Card Game Review – Superfight!

Recently, I decided I wanted to get myself a Loot Crate box. So that I did, when they released some of their older boxes. I went and bought myself the Play box, which had some great items inside, but there was an item I didn’t see listed – or at least I didn’t know what it was at first. When I opened my box, there it was sitting neatly near the bottom of the box… The exclusive Superfight deck for Loot Crate. But just what is Superfight and is it any good? Read on to find out more about the game. WARNING: This game is Not Safe For Work

I’m going to warn you now: I compare this game to Cards Against Humanity… And it’s up to you to decide which game you would prefer sitting on your shelf. Both games are great fun.


Very simply put, this is Cards Against Humanity in Superhero dream-fight scenario format. You have white cards and you have black cards, not much new here so far. What is new however is that instead of playing a white card (answer) to a black card (question), you have black cards (attributes) and white cards (characters). Also, it’s got an interesting drawing mechanic, where you draw three black and three white cards at the start of each turn.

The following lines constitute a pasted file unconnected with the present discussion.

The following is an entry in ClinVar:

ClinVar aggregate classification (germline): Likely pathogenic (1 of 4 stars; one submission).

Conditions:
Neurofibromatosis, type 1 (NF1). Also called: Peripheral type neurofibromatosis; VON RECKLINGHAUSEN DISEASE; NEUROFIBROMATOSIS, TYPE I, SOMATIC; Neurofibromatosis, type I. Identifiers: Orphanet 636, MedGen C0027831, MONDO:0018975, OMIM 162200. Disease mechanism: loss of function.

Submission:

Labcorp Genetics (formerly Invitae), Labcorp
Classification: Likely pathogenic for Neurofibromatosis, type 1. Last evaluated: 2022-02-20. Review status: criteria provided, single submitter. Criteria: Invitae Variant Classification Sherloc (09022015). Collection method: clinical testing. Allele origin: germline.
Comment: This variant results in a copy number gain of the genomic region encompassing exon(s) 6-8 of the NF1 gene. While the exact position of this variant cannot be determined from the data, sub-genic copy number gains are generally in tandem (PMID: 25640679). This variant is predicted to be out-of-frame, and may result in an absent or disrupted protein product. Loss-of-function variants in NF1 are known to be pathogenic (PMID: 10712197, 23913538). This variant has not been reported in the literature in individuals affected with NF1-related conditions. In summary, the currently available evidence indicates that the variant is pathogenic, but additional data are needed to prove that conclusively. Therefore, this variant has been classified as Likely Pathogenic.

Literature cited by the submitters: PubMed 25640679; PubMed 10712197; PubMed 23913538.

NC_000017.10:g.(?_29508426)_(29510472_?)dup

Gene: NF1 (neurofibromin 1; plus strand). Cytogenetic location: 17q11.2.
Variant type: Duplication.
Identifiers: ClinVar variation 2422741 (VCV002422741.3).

Your character could be anything, from an average woman, to a young boy wearing his underwear on his head; or more specific characters, such as George Bush. You give your character an attribute and it goes around in turn order for players to unveil what their superhero is. The remainder of your hand goes into two separate discard piles, one for the black cards and one for the white cards. When everyone has done this, each player picks up another black card and puts it on their superhero. Then, the players discuss who would win the fight. The winner scores a point and the game continues until an end point has been decided.


It’s not necessarily the most safe for work game out there, but some of the combinations are outright hilarious, so it’s worth a look at. One pro side to this is the majority of the cards seem relatively inoffensive. With this in mind, if you want to play a silly game with people who prefer games that are a little more politically correct, whilst I’ve not seen all of the cards out there, this game might offer that “CAH-Feel” without all of the hoo hah of having to explain what Bukakke is. If you don’t know, don’t look it up. We accept no responsibility if you do look that up.

Presentation and Cost